When my generation retires, I’m sure there will be plenty of cranky curmudgeons who will torture their pastors about singing “Shout to the Lord” and “Awesome God”.  Rich Mullins will roll over in his grave on that day.

2.  Habit masquerading as Tradition.  “The way we’ve always done it” carries much stronger argumentative weight when people can identify why they’ve always done it that way.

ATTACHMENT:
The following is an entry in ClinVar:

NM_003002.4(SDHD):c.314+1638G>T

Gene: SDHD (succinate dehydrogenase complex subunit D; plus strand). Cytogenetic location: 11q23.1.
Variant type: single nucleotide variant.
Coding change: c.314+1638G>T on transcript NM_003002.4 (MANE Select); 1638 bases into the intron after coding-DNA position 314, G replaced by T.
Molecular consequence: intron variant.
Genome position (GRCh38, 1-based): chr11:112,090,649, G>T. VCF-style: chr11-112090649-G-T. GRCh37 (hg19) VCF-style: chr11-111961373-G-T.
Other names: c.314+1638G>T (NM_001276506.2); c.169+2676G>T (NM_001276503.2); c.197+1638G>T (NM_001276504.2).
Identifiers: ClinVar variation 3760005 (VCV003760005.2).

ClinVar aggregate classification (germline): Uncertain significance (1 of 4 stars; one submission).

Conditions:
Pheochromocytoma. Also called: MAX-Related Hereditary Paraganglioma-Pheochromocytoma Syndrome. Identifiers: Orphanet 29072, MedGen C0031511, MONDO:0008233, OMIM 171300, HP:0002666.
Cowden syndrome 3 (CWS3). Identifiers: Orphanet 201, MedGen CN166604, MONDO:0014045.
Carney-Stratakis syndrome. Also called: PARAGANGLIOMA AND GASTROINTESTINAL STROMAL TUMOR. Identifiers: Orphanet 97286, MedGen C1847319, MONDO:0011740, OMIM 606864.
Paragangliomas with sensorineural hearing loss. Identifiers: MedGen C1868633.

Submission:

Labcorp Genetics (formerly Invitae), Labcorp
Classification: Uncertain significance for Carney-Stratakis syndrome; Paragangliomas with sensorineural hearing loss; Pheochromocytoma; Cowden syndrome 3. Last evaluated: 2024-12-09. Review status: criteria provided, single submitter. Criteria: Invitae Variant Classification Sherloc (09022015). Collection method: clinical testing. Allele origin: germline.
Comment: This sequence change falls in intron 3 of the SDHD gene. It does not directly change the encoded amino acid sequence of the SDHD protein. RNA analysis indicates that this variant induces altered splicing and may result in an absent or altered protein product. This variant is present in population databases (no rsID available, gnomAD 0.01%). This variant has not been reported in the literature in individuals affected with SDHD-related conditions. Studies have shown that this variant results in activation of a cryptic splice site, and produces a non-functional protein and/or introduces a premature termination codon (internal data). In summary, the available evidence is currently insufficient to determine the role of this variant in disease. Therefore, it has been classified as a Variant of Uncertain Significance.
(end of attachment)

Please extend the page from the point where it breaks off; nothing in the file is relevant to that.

For example, my wife’s grandmother used to always slice the end off of her Christmas ham each year.  When my mother-in-law asked why she did that, Grandma said she didn’t know, it was just the way her mother taught her to do it.  When Grandma later asked her mother about the origin of that tradition, Great Grandma revealed, “Oh, I only did that because the cooking pan I had back then was too small and a whole ham wouldn’t fit!”  All along, they had continued this tradition without knowing why they did it.